At one point in this YouTube, the dancer leaves the stage, but he went to get more fire. Don’t think it’s finished when that happens. He comes back!

I give my brother, Hilton, credit for the silhouette on Waikiki Beach at the beginning of this post.

A hui hou!

Fireworks on Waikiki!

One week ago we celebrated Fourth of July as a nation. I was attending a conference on Oahu, staying in a hotel on Waikiki. I had a ring-side seat to the fantastic fireworks display.

Waiting for the big event, I watched the sun drop down behind the horizon, something we all seem to love – and there’s nothing quite like a sunset on Waikiki.

I was able to get a short video on my little Nikon CoolPix camera. It may be a little blurry or shaky, but in case you missed the fireworks somewhere else, you can watch this YouTube. Pretend you are sitting with me on the balcony of my hotel on beautiful Waikiki Beach!

A hui hou!

Making Kihei

In preparation for our 70th Anniversary as Hawai`i Community College, faculty and staff have been making personal kihei to wear for the celebration. A kihei is a rectangular cloak, traditionally tapa, tied in a knot over one shoulder. You will see them being worn in my next post about the 2011 graduation ceremonies.

One of my great students at the college is Kapuailohia Van Dorpe, who offered to help me create my kihei. Kapua is the daughter of Puanani Van Dorpe, a master kapa cloth maker who is a living treasure of Hawaii. Her beautiful and intricate work is on display at Bishop Museum. Click here to see a painting of Puanani done by Herb Kane. Kapua is in the process of establishing her own clothing creations that will incorporate some of the traditional designs.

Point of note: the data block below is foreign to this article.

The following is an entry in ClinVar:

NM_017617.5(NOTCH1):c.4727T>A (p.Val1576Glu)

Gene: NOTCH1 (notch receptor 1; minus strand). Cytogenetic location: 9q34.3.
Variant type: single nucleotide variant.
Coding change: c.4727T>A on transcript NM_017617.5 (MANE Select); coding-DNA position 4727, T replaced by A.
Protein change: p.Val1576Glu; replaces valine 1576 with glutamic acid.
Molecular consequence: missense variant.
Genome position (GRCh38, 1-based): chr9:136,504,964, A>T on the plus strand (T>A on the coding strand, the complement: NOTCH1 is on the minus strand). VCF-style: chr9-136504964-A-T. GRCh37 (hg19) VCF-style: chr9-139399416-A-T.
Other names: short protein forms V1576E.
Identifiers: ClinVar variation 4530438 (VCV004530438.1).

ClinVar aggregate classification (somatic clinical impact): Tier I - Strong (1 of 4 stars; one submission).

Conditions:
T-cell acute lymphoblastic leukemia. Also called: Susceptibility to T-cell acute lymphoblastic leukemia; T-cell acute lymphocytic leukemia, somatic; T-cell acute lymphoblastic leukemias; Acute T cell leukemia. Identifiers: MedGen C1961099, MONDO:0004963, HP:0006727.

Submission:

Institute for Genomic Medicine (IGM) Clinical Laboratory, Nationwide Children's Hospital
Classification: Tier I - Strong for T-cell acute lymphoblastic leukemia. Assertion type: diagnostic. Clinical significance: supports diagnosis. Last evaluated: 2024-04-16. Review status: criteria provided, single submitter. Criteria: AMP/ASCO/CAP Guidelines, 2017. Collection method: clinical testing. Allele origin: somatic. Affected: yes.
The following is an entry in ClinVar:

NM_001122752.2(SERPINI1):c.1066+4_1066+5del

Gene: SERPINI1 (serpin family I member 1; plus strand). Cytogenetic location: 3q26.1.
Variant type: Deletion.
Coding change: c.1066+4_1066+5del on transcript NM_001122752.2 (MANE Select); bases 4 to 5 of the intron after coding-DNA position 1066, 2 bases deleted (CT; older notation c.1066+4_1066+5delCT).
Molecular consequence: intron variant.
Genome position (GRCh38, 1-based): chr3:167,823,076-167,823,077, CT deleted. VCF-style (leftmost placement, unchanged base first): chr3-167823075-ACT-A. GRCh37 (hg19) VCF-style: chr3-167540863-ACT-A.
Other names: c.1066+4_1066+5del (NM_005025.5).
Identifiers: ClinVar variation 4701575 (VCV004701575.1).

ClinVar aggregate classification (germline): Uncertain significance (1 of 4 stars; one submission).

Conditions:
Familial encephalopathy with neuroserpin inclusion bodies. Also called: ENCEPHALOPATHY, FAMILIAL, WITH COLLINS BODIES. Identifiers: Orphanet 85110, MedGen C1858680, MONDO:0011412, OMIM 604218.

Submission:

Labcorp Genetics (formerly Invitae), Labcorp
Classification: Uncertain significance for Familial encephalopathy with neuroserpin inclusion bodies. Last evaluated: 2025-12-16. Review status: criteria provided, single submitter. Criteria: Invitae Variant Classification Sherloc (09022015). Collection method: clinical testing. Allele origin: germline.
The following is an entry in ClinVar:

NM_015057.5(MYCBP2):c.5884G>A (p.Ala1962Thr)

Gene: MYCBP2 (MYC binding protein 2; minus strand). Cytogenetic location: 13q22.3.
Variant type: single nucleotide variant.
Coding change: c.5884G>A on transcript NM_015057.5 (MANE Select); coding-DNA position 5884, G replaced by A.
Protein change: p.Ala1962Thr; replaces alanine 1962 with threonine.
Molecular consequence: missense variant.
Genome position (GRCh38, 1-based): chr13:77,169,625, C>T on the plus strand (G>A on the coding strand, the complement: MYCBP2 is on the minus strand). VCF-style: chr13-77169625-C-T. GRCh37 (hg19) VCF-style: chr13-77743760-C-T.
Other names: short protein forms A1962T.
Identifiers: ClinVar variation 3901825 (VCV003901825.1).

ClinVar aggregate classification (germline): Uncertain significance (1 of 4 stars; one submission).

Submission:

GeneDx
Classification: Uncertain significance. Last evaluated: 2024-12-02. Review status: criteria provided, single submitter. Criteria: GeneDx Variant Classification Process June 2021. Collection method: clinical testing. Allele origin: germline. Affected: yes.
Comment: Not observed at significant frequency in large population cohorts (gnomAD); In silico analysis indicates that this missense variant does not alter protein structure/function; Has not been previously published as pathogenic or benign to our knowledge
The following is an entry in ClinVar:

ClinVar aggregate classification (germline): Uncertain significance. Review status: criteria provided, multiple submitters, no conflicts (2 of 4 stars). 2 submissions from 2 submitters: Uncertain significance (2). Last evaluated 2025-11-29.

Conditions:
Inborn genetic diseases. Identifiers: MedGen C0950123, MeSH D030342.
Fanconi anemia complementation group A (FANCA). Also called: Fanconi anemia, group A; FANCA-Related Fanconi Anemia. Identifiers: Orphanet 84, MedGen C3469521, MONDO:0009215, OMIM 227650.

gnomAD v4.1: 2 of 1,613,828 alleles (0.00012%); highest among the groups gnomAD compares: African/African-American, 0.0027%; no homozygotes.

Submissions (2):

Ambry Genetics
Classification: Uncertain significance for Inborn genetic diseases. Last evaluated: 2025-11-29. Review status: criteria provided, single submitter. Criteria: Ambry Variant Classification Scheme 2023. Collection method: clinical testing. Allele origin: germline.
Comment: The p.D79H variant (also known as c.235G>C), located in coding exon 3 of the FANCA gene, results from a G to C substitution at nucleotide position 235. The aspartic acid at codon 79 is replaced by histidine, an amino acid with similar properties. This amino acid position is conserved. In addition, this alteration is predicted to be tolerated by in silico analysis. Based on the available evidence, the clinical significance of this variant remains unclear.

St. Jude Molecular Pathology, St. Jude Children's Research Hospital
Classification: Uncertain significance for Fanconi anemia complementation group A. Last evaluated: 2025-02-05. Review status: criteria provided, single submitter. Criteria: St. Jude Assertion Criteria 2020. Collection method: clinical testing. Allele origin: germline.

Ohe kapala (ohe = bamboo, kapala = printing) uses a carving done on bamboo, rolled with acrylic paint, and placed on the cloth. Here is Kapua’s collection of tools.

On Kapua’s couch were several ohe kapala pillows.

There is quite a process involved in creating the exact design you want for your personal kihei. Beside a wider brown border, I am placing a thin green motif that represents the maile lei.

The finishing touch was printing my own design I made out of clay. It represents two of the many aspects of my own heritage – Native American and Celtic. The right spiral represents migration, life and renewal.